MicroRaft offers a separate API, RaftNode.query(), to handle queries more efficiently. There are 3 policies for queries, each with a different consistency guarantee:

  • QueryPolicy.LINEARIZABLE: We can perform a linearizable query with this policy. MicroRaft employs the optimization described in § 6.4: Processing read-only queries more efficiently of the Raft dissertation to preserve linearizability without growing the internal Raft log. We need to hit the leader Raft node to execute a linearizable query.

  • QueryPolicy.LEADER_LEASE: We can run a query locally on the leader Raft node without talking to the majority. If the called Raft node is not the leader, the returned CompletableFuture<Ordered> object is notified with NotLeaderException.

  • QueryPolicy.BOUNDED_STALENESS We can run a query locally on a follower or a learner Raft node if it has received an AppendEntries RPC from the leader in the last leader heartbeat timeout duration.

  • QueryPolicy.EVENTUAL_CONSISTENCY: We can use this policy to run a query locally on any Raft node independent of its current role. This policy provides the weakest consistency guarantee, but it can help us to distribute our query-workload by utilizing followers. We can also utilize Ordered to preserve a monotonic view of the Raft group state.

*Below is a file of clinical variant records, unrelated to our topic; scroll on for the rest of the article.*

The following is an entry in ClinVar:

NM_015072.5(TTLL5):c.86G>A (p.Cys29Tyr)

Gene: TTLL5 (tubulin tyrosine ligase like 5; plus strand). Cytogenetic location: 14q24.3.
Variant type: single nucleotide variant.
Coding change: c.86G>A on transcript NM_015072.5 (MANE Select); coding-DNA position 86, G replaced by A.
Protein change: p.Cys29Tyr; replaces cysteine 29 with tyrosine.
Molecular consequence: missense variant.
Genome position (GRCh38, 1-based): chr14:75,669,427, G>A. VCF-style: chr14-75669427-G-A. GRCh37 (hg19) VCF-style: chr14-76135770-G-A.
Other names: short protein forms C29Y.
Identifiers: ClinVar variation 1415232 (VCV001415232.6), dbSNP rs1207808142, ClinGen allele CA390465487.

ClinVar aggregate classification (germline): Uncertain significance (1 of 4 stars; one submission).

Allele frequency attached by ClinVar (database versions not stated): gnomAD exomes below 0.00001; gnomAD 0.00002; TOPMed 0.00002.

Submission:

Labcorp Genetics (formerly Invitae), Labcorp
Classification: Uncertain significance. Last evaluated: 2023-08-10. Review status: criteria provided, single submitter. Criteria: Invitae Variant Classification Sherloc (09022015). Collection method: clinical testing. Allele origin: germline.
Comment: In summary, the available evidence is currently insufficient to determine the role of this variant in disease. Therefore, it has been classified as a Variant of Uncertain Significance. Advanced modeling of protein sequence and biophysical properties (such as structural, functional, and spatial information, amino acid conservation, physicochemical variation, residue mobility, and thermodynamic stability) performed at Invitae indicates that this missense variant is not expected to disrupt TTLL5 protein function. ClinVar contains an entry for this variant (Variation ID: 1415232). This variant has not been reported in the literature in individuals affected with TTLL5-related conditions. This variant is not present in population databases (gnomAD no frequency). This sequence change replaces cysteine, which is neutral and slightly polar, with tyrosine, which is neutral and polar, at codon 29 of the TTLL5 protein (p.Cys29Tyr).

MicroRaft also employs leader stickiness and auto-demotion of leaders on loss of majority heartbeats. Leader stickiness means that a follower does not vote for another Raft node before the leader heartbeat timeout elapses after the last received Append Entries or Install Snapshot RPC. Dually, a leader Raft node automatically demotes itself to the follower role if it does not receive Append Entries RPC responses from the majority during the leader heartbeat timeout duration. Along with these techniques, QueryPolicy.LEADER_LEASE can be used for performing linearizable queries without talking to the majority if clock drifts and network delays are bounded. However, bounding clock drifts and network delays is not an easy job. Hence, QueryPolicy.LEADER_LEASE may cause reading stale data if a Raft node still considers itself as the leader because of a clock drift, while the other Raft nodes have elected a new leader and committed new operations. Moreover, QueryPolicy.LEADER_LEASE and QueryPolicy.LINEARIZABLE have the same processing cost since only the leader Raft node runs a given query for both policies. QueryPolicy.LINEARIZABLE guarantees linearizability with an extra RTT latency overhead compared to QueryPolicy.LEADER_LEASE. For these reasons, QueryPolicy.LINEARIZABLE is the recommended policy for linearizable queries, and QueryPolicy.LEADER_LEASE should be used carefully.

Linearizable queries